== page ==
Keep in mind that there are a number of English-speaking countries (e.g. UK, Ireland, Singapore, Hong Kong, Australia, New Zealand, South Africa, India, etc.), but that there are also some universities that teach engineering courses in English- even when that is not their official language. Make sure you explore lots of possibilities when deciding where to go.
- Where do I start?
The first thing to do is to familiarize yourself with your major requirements. Here are the links to some documents that can help:
Meet with your Major Advisor to discuss your four-year plan, keeping in mind:
- Some courses are offered only once per year
- Prerequisite structure
Remember that if you push back a class for a year without checking the prerequisites, you might end up having to stay a 5th year to graduate.
- Plan early
- Meet with the study abroad office and your major and transfer advisors
- Look for technical/specialization elective courses in addition to required courses
- Where should I go?
If you are not fluent in other languages, we would strongly encourage you to look for a school where classes are taught in English. Keep in mind that even if you are fluent in a language, you might not be familiar with the engineering or technical terms and this can add difficulty to your study abroad experience. However, this decision might depend on many factors. If you want to develop your Spanish, you should look for schools in Spain or South America. If you want to perform service work, you may want to look at less established countries. It is important to realize that there is no best place to go—any location will provide you with a unique and eye-opening cultural experience.
A good place to start exploring your options is through the Study Abroad website. The Study Abroad Office put together a list of recommended schools for engineering and technology.
You can also search through programs and filter your searches based on term, language, housing options, and other specifications.
- What is the process for getting your transfer credit approved?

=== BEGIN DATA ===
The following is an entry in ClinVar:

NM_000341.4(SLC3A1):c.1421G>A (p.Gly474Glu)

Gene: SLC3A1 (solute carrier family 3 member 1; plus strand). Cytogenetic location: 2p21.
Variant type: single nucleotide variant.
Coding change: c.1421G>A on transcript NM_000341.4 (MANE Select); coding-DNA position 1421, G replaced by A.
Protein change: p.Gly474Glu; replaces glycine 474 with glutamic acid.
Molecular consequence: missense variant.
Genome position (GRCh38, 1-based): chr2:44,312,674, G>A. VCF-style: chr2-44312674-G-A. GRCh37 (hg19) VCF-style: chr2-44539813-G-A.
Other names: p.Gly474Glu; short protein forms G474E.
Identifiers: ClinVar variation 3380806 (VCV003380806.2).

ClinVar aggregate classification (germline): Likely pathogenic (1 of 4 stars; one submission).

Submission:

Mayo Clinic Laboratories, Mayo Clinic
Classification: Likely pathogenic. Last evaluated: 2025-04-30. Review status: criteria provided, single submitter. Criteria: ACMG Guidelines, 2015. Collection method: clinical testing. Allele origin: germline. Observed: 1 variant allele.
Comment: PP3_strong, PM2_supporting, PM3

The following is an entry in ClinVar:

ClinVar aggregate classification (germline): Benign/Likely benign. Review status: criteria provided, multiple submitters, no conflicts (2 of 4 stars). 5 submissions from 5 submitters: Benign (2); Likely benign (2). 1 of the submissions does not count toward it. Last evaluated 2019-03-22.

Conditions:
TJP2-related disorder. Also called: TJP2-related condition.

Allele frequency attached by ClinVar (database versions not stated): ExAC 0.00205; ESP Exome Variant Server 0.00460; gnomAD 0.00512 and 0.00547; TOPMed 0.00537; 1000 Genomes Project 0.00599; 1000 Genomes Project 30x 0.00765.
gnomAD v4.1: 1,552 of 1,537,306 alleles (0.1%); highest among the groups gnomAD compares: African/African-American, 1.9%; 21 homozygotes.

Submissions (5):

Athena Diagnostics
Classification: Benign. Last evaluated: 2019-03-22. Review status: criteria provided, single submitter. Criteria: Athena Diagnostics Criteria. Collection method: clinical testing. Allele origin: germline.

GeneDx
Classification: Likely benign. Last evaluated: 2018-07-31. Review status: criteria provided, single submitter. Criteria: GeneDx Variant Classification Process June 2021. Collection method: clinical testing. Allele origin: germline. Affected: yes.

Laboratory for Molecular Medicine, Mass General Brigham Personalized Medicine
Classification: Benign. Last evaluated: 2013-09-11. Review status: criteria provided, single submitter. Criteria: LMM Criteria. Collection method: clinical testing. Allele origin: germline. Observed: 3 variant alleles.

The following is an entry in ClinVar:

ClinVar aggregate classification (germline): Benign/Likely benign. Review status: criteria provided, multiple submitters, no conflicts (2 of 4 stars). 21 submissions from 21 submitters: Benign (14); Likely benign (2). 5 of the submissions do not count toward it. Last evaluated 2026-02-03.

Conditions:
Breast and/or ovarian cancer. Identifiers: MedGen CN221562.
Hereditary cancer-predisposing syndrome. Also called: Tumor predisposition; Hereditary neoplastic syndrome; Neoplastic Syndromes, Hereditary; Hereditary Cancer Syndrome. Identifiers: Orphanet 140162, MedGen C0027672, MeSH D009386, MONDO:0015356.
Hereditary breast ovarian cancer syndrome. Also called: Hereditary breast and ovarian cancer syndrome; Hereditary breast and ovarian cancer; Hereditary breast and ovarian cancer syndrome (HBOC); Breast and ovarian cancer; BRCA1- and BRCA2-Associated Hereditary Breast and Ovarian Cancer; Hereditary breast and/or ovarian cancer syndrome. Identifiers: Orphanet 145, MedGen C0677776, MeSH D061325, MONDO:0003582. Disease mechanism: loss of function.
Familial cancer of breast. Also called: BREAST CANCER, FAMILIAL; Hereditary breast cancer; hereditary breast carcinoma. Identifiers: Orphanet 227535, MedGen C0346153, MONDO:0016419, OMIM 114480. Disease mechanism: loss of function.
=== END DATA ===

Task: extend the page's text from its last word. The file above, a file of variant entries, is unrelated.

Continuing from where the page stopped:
There are multiple ways to go about this, but each of these steps must be completed in order to receive approval:
- Look at the application process in the study abroad office website.
- Pick up or print out a transfer credit form.
- Fill out appropriate transfer course and equivalent Rice course information.
- Have a syllabus for the course you intend to take ready to provide to your academic advisors. This should be available on the host university’s website. If you cannot access it, talk with your Study Abroad advisor about the best way of obtaining the syllabus. If students have received transfer credit from a specific course in the past.
- Email your advisor the course information so that they can review it before you meet with them
- Meet with your major advisor to go over your 4-year plan.
- Set up an appointment with your transfer credit advisor — make sure to bring the syllabus for the courses you are planning to take abroad.
- Turn in your transfer credit form before the Study Abroad application deadline.
The transfer credit process is not complete after turning in the transfer credit form. Check Degree Works after returning to Rice to ensure that your credit transferred correctly.
- What other things should I consider?
Cost — Some engineering schools will have a supplemental tuition. Look out for this when you are planning your budget and talk to the Study Abroad office about your needs.
Get connected — Most will say that the most helpful thing they did was talk to someone that went through a similar program and/or had the same major. Find this person and ask them questions, because it will save you a lot of time. If no one has done what you plan to do, then make sure you do a lot of research on your own.
Credits can be deceiving — Check the number of credits your courses will transfer for. Even if the credit advisor signs them as 3 credits in your transfer form, this just means that they are equivalent to a Rice 3 credit course (but they can still transfer as less, especially from quarter system and European system schools). The amount of credits they will transfer in depends on the school you attend and is ultimately assigned by the Registrar’s office, so make sure you check to avoid problems when you come back. If you cannot find out this information, ask your study abroad advisor.